Ninety days exposure to 50 ppm HCl resulted in decreased body weights in all four strains after four exposures. Following 90 days of exposure B6C3F1 male and female mice and male Sprague-Dawley rats exposed to 50 ppm had biologically significant decreases in body weight.

After four days of exposure there were statistically significant decreases in food consumption for high dose male Sprague-Dawley rats and male Fischer 344 rats. After 90 days high dose mice had the largest reduction in food consumption. The rats did not show a consistent reduction in food consumption that could be deemed exposure-related.

There were no treatment-related effects on the haematology, clinical chemistry or urinalysis parameters that were examined.

Decreased liver weights were observed in high dose male and female mice and Fischer 344 female rats. The authors noted that this might have been due to the overall reduced body weights.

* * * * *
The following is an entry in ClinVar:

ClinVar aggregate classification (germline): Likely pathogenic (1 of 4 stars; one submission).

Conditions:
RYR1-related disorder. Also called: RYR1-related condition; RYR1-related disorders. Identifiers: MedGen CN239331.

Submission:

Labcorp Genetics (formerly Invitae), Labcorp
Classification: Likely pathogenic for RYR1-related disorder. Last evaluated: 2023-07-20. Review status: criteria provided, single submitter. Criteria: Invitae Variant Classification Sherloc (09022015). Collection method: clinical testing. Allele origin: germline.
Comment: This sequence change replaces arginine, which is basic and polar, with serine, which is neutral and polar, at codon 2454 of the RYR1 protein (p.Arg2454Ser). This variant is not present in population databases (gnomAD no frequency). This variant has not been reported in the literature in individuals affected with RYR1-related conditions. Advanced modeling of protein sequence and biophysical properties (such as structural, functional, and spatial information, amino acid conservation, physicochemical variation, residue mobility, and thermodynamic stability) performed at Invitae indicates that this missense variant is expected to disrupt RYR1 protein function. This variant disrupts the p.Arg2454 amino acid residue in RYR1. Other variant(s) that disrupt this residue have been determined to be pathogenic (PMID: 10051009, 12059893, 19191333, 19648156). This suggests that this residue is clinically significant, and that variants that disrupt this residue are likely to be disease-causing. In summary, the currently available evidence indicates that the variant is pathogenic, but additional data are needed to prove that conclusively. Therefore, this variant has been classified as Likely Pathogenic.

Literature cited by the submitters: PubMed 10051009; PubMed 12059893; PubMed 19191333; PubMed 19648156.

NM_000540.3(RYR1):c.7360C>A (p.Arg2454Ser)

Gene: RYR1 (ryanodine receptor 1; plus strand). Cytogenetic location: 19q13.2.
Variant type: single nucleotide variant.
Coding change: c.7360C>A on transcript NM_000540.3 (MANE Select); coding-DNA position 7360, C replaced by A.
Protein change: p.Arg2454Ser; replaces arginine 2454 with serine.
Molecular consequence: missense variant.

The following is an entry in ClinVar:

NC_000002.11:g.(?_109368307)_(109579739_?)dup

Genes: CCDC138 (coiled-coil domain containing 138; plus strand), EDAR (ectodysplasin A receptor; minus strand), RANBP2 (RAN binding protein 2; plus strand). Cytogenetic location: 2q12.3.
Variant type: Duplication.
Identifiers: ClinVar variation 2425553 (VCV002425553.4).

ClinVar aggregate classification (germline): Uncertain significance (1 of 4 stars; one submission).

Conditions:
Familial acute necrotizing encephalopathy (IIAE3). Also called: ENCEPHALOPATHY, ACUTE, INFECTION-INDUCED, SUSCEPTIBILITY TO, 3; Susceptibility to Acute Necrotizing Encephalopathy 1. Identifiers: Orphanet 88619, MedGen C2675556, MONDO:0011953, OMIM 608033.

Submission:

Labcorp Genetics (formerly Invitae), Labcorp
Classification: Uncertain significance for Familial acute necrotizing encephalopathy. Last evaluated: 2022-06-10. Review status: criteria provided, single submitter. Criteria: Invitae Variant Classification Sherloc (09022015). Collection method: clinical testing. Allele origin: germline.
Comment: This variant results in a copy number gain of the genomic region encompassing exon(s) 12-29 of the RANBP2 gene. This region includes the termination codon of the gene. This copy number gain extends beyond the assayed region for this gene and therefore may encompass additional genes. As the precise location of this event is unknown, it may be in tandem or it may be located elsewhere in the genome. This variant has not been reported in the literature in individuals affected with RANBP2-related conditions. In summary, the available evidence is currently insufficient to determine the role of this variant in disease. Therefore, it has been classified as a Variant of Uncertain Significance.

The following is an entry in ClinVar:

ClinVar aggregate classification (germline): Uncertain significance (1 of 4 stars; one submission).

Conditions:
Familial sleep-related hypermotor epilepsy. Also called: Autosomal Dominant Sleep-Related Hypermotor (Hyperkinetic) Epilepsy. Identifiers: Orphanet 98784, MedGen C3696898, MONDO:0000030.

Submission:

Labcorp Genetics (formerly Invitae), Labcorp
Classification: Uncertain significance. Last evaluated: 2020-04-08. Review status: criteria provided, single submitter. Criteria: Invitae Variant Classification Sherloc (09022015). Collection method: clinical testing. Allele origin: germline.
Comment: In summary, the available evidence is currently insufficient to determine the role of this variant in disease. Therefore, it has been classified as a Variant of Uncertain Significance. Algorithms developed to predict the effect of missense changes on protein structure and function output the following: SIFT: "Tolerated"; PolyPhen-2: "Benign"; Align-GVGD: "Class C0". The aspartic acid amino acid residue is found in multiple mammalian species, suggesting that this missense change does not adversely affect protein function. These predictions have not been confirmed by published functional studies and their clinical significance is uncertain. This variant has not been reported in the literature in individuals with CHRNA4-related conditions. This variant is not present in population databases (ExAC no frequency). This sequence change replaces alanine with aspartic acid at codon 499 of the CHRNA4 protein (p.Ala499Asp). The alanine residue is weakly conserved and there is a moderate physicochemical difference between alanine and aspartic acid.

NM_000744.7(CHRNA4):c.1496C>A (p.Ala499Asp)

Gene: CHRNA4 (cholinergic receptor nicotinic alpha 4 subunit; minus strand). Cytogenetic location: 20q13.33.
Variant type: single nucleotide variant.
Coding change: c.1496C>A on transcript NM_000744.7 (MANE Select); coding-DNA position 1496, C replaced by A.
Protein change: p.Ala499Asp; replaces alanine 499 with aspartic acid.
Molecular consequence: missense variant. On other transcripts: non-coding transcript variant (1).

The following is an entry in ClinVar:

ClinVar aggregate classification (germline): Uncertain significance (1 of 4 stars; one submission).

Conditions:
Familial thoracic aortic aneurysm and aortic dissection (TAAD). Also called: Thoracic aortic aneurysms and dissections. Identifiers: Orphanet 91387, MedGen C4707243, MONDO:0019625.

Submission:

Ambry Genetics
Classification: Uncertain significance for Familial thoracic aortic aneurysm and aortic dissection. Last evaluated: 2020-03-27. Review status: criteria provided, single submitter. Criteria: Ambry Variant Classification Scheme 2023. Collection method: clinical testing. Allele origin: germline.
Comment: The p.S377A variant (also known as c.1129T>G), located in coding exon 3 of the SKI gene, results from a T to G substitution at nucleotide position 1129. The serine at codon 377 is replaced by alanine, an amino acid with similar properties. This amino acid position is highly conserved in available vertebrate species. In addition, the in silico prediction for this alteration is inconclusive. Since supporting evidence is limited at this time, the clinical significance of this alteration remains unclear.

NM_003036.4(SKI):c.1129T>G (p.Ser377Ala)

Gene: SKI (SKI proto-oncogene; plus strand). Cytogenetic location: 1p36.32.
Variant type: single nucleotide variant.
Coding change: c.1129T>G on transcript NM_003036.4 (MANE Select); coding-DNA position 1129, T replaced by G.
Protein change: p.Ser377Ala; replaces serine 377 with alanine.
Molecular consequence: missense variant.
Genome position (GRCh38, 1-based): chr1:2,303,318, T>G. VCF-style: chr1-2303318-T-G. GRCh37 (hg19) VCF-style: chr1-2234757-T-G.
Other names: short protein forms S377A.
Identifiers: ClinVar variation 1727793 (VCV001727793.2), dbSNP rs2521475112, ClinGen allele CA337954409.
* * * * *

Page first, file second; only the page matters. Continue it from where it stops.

Animals exposed to all concentrations of HCl had minimal to mild rhinitis, which occurred in the anterior portion of the nasal cavity and was dose and time related. Mice also developed varying degrees of cheilitis with accumulations of haemosiderin-laden macrophages involving the perioral tissues at 50 ppm. At all exposure concentrations mice developed oesinophilic globules in epithelial cells lining the nasal turbinates after 90 days of exposure. The No Observed Adverse Effect Concentration (NOAEC) for systemic effects was determined to be 20 ppm (approximately 30 mg/m3) based on decreased body weight following exposure to 50 ppm. No NOAEC for local effects was established as irritant/corrosive effects were observed at all dose levels tested.

Similar local effects were noted for the group administered HCl in the 4 -week dichloro(dimethyl)silane inhalation study (WIL, 2014).

READ-ACROSS JUSTIFICATION

To reduce animal testing REACH recommends to make use of a read-across approach where appropriate based on the high accordance in properties relevant for the specific endpoint. In the case of repeated dose toxicity and reproductive toxicity relevant properties are structural similarity as well as physical-chemical and basic toxicological parameters in the same range. In the following paragraphs the read-across approach for dichloro(dimethyl)silane is evaluated point by point. Further details are given in a supporting report (PFA 2013) attached in Section 13 of the IUCLID dataset.

Read-across hypothesis